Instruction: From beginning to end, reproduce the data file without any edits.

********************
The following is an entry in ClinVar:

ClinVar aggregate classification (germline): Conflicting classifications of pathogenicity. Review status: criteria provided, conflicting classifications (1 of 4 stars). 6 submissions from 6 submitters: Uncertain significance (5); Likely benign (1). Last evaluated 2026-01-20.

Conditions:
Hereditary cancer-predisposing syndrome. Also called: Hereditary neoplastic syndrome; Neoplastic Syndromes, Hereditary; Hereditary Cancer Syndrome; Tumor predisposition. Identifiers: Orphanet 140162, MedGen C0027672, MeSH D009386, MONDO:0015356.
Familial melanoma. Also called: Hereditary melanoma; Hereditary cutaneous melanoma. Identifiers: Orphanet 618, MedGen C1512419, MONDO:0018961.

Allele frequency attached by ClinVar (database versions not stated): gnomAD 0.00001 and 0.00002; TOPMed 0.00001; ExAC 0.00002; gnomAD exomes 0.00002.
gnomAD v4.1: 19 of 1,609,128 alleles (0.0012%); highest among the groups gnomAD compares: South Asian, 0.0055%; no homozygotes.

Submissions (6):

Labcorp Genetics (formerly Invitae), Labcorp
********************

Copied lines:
The following is an entry in ClinVar:

ClinVar aggregate classification (germline): Conflicting classifications of pathogenicity. Review status: criteria provided, conflicting classifications (1 of 4 stars). 6 submissions from 6 submitters: Uncertain significance (5); Likely benign (1). Last evaluated 2026-01-20.

Conditions:
Hereditary cancer-predisposing syndrome. Also called: Hereditary neoplastic syndrome; Neoplastic Syndromes, Hereditary; Hereditary Cancer Syndrome; Tumor predisposition. Identifiers: Orphanet 140162, MedGen C0027672, MeSH D009386, MONDO:0015356.
Familial melanoma. Also called: Hereditary melanoma; Hereditary cutaneous melanoma. Identifiers: Orphanet 618, MedGen C1512419, MONDO:0018961.

Allele frequency attached by ClinVar (database versions not stated): gnomAD 0.00001 and 0.00002; TOPMed 0.00001; ExAC 0.00002; gnomAD exomes 0.00002.
gnomAD v4.1: 19 of 1,609,128 alleles (0.0012%); highest among the groups gnomAD compares: South Asian, 0.0055%; no homozygotes.

Submissions (6):

Labcorp Genetics (formerly Invitae), Labcorp